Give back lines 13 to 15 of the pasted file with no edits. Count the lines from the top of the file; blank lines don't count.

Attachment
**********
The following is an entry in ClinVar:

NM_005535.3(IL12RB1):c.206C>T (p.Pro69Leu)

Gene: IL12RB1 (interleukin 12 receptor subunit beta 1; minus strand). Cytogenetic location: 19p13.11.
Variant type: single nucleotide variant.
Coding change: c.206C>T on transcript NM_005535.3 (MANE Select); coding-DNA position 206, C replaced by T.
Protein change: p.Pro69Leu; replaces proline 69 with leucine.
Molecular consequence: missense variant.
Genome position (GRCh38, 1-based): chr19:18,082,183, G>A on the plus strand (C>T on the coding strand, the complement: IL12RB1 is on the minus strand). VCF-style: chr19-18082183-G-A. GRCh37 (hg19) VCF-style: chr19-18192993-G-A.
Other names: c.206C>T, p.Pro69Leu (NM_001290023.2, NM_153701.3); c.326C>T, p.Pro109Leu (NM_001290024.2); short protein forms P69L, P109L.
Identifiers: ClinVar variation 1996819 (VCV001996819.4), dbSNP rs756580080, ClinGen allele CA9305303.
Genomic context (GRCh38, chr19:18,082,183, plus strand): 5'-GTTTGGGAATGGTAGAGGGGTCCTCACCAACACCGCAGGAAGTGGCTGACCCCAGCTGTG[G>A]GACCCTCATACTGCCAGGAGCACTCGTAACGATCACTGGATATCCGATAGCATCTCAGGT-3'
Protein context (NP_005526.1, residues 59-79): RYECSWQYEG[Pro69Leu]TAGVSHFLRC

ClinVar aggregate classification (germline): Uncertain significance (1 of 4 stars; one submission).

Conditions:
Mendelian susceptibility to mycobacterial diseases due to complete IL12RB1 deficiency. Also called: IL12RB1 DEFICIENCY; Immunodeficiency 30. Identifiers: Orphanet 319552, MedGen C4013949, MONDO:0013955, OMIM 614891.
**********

ClinVar aggregate classification (germline): Uncertain significance (1 of 4 stars; one submission).

Conditions:
Mendelian susceptibility to mycobacterial diseases due to complete IL12RB1 deficiency. Also called: IL12RB1 DEFICIENCY; Immunodeficiency 30. Identifiers: Orphanet 319552, MedGen C4013949, MONDO:0013955, OMIM 614891.